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Our six Crew Groups are named after influential Christians who have inspired us.  Considered to be modern day saints, each of them exemplify our School Values and Steps to Awesomeness. 

Each term, our Crew Groups (made up of children from every year group) meet together for Crew Council Meetings. Here they reflect on the good works of their 'modern day saint' and how they can transfer this to their everyday lives, as well as discussing school wide issues and building strong relationships with their peers.

These meetings are led by our Year 6 children who ensure that the views and thoughts of every child in the school are heard.



Eric Liddell – Scottish athlete and missionary, he refused to take part in a race in the 1924 Olympics 100m race held on a Sunday because it was a day of rest; instead, he competed in the 400m race on a weekday in which he won gold. He spent much of his life in China as a missionary teacher, and chose not to leave as WW2 brought the invasion by Japanese soldiers. Staying at his post, he was captured and died in a concentration camp.



Mary Seacole applied to be an army nurse in the Crimea war in 1854 but was refused. Undaunted, she funded her own trip to the Crimea by making and selling pickles. Once there, she established the British Hotel to provide 'a mess-table and comfortable quarters for sick and convalescent officers'. She also visited the battlefield, sometimes under fire, to nurse the wounded, and became known as 'Mother Seacole'. After the war, she returned to England destitute and in ill health. The press highlighted her plight and a benefit festival was organised to raise money for her, attracting thousands of people. Later that year, Seacole published her memoirs, 'The Wonderful Adventures of Mrs Seacole in Many Lands'.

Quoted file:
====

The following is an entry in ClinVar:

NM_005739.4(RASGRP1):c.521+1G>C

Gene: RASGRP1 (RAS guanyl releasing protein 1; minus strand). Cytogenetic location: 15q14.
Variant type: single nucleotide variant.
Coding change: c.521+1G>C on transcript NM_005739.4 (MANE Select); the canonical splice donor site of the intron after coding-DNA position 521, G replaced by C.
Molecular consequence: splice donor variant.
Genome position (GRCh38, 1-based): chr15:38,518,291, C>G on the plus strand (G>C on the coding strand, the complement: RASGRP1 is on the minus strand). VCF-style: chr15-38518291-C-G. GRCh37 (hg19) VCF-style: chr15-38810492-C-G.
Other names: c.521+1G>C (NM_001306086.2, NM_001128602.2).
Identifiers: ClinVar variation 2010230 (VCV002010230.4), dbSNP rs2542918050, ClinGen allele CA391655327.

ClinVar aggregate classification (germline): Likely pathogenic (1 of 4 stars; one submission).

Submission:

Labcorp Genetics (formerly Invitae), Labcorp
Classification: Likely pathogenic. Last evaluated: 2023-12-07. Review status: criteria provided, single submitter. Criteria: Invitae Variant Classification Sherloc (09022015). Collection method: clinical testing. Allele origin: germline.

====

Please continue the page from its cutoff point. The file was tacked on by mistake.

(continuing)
Emmeline Pankhurst – campaigner for the right for women to vote. She lead the Women’s Social and Political Union that fought against the political parties that refused to allow women to vote; a famous leaflet of theirs illustrated that women could become a doctor, mayor, teacher or worker and yet not have the vote, while a man could be lunatic, a criminal or a drunkard and yet still be allowed to vote. During WW1, all of her campaigning was directed to the war effort, and died only weeks before women were given equal voting rights as men.


Edith Cavell – a pioneer of nursing, she saved the lives of soldiers from both sides in WW1 without discrimination and helped some 200 Allied soldiers escape from German-occupied Belgium, for which she was arrested. She was accused of treason, found guilty by a court-martial and sentenced to death. Despite international pressure for mercy, she was shot by a German firing squad. She is well known for her statement that "patriotism is not enough, I must have no hate in my heart". Her strong Anglican beliefs propelled her to help all those who needed it, both German and Allied soldiers. She was quoted as saying, "I can’t stop while there are lives to be saved.


Olaudah Equiano - In the 18th century, Olaudah was kidnapped from Africa and sent to the Caribbean as a slave. He was sold to a Royal Navy officer and sailed with him for 8 years, and was taught to read and write. He was sold again to a merchant and during these travels he traded on the side and earnt enough to buy his freedom. In 1786 in London, he became involved in the movement to abolish slavery. He was a prominent member of the 'Sons of Africa', a group of twelve black men who campaigned for abolition.



John Wesley – co-founder of Methodism, he spent years travelling and preaching outdoors, helping to form and organise small Christian groups. Most importantly, he appointed ordinary people to travel and preach as he did and to care for these groups of people. Under Wesley's direction, Methodists became leaders in many social issues of the day, including prison reform and the abolition of slavery. By the end of his life, he was known as the ‘best loved man in England’.



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